Resources for Teachers and Educators
Save the Bay has a watershed curriculum designed to help Bay Area science and environmental educators easily incorporate experiential, Bay-specific activities into their lessons. The curriculum meets the California Science Framework and State Science Standards for middle and high school levels.
The Watershed Project in Richmond offers service-learning projects on marine debris and clean water for middle and high school students, and curriculum development related to marine debris and clean water
Central Coast Women for Fisheries has created a DVD powerpoint presentation "Save Our Wild Salmon" which meets many of the third through fifth-grade science standards set by the California Department of Education. The presentation describes the varieties of native Pacific salmon, the differences between wild and farmed salmon, what wild salmon need in order to survive and what we can do to ensure healthy viable salmon runs. It also introduces water diversion and allocation issues to the non-scientist, using wild California salmon to demonstrate how water usage directly affects fish populations, along with some handy notes to assist presenters. You can download the presentation and materials, and request a free copy of the DVD here.
The California Coastal Commission publishes Waves, Wetlands, and Watersheds, a classroom and community activity guide for teachers that addresses issues such as endangered species, marine debris, coastal geology, water use, and much more. It is carefully aligned to the California State Science Standards for grades 3 through 8, and includes "community action" lessons adaptable for all ages up to and beyond 12th grade. The guide is available to California educators for free, or it can be downloaded as a PDF. Additional educational resources are available from the Coastal Commission, including a video lending library.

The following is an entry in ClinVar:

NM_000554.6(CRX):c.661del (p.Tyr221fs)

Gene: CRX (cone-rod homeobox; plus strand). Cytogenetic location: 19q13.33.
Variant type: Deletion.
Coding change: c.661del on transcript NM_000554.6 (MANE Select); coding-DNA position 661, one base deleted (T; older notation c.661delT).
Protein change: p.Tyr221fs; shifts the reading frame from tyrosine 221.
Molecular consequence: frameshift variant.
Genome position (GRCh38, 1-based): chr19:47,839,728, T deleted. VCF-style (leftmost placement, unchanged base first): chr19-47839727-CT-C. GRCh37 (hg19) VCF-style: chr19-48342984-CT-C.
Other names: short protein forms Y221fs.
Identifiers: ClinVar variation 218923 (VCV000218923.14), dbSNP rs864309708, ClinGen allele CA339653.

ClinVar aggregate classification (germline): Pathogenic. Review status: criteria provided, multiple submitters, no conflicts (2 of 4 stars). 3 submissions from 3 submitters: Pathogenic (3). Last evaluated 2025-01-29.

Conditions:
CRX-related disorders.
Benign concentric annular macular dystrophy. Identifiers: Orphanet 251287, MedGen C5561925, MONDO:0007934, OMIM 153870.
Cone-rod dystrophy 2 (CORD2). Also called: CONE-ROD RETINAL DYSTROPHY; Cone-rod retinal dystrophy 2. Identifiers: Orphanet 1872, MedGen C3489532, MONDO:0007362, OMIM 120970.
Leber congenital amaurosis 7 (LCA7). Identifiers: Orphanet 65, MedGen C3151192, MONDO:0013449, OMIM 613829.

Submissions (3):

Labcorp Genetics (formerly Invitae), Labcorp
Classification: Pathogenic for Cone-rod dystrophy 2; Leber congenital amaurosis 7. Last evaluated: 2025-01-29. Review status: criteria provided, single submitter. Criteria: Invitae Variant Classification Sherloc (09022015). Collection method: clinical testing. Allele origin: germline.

What is your water footprint? Find out with this Water Footprint Calculator by National Geographic.
How You Can Help Creeks
Friends of Five Creeks Five
Things You Can Do for Creeks
Marin County Creek Care Tips for your vehicle, home and yard
Alameda County Stopwaste information on Bay-friendly gardening and recycling
Clean Angling Pledge for fishermen to prevent the spread of invasive species
Friends of Five Creeks Native Creekside Plants for the East Bay
Friends of Five Creeks Invasive Plants Along East Bay Creeks
Berkey Filters has a comprehensive Guide to Water Conservation
Information for Land Owners
Resources for protecting and restoring creeks, stabilizing streambanks, gardening with native plants, and improving wildlife habitat on your property
Trout in the Classroom
The Alameda Creek Alliance sponsors a Trout In the Classroom program to provide a unique learning experience for students attending schools within the Alameda Creek watershed. Students are given the opportunity to witness rainbow trout hatching right before their eyes in a special aquarium located in their very own classroom
Endangered Species in the Alameda Creek Watershed
Information on endangered and threatened species, wildlife species of concern, and rare plants in the Alameda Creek watershed
Map of salmon viewing locations in the Bay Area courtesy of the Bay Institute
Fish: An Enthusiasts Guide by Peter B. Moyle
King of Fish: The Thousand-Year Run of Salmon by David R. Montgomery
Salmon Nation: People and Fish at the Edge by Edward C. Wolf and Seth Zuckerman
Salmon Without Rivers: A History of the Pacific Salmon Crisis by Jim Lichatowich
Totem Salmon: Life Lessons from Another Species by Freeman House
California Salmon and Steelhead: The Struggle to Restore an Imperiled Resource by Alan Lufkin
How to Save a River: A Handbook for Citizen Action by David M. Bolling
Watershed: The Undamming of America by Elizabeth Grossman
Dam Removal: A New Option for a New Century by the Aspen Institute
The Great Thirst: Californians and Water by Norris Hundley, Jr.
California Rivers and Streams: The Conflict Between Fluvial Process and Land Use by Jeffrey F. Mount
Cadillac Desert: The American West and Its Disappearing Water by Marc Reisner
Natural History of San Francisco Bay by Ariel Rubissow Okamoto and Kathleen M. Wong
Rivers of Empire: Water, Aridity, and the Growth of the American West by Donald Worster